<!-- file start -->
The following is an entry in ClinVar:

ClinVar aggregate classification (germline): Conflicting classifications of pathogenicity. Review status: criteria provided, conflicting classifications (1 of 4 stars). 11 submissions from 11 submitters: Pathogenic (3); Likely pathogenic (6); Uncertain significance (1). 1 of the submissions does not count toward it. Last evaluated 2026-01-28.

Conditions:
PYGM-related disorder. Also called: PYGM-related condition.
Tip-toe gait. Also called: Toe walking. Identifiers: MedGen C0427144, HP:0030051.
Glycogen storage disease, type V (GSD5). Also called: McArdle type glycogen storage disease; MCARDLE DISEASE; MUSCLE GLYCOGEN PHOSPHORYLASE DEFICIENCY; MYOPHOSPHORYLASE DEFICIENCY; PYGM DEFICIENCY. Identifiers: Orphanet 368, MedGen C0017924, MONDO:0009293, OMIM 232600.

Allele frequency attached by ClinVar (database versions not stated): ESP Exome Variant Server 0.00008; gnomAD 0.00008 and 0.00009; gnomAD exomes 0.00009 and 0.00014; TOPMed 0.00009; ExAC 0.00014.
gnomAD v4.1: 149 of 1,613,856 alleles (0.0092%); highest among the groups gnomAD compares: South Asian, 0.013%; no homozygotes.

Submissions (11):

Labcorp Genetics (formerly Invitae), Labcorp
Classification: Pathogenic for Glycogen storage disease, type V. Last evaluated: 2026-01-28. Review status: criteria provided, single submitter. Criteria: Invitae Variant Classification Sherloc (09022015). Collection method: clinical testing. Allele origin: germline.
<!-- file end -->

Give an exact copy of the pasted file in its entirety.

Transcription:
The following is an entry in ClinVar:

ClinVar aggregate classification (germline): Conflicting classifications of pathogenicity. Review status: criteria provided, conflicting classifications (1 of 4 stars). 11 submissions from 11 submitters: Pathogenic (3); Likely pathogenic (6); Uncertain significance (1). 1 of the submissions does not count toward it. Last evaluated 2026-01-28.

Conditions:
PYGM-related disorder. Also called: PYGM-related condition.
Tip-toe gait. Also called: Toe walking. Identifiers: MedGen C0427144, HP:0030051.
Glycogen storage disease, type V (GSD5). Also called: McArdle type glycogen storage disease; MCARDLE DISEASE; MUSCLE GLYCOGEN PHOSPHORYLASE DEFICIENCY; MYOPHOSPHORYLASE DEFICIENCY; PYGM DEFICIENCY. Identifiers: Orphanet 368, MedGen C0017924, MONDO:0009293, OMIM 232600.

Allele frequency attached by ClinVar (database versions not stated): ESP Exome Variant Server 0.00008; gnomAD 0.00008 and 0.00009; gnomAD exomes 0.00009 and 0.00014; TOPMed 0.00009; ExAC 0.00014.
gnomAD v4.1: 149 of 1,613,856 alleles (0.0092%); highest among the groups gnomAD compares: South Asian, 0.013%; no homozygotes.

Submissions (11):

Labcorp Genetics (formerly Invitae), Labcorp
Classification: Pathogenic for Glycogen storage disease, type V. Last evaluated: 2026-01-28. Review status: criteria provided, single submitter. Criteria: Invitae Variant Classification Sherloc (09022015). Collection method: clinical testing. Allele origin: germline.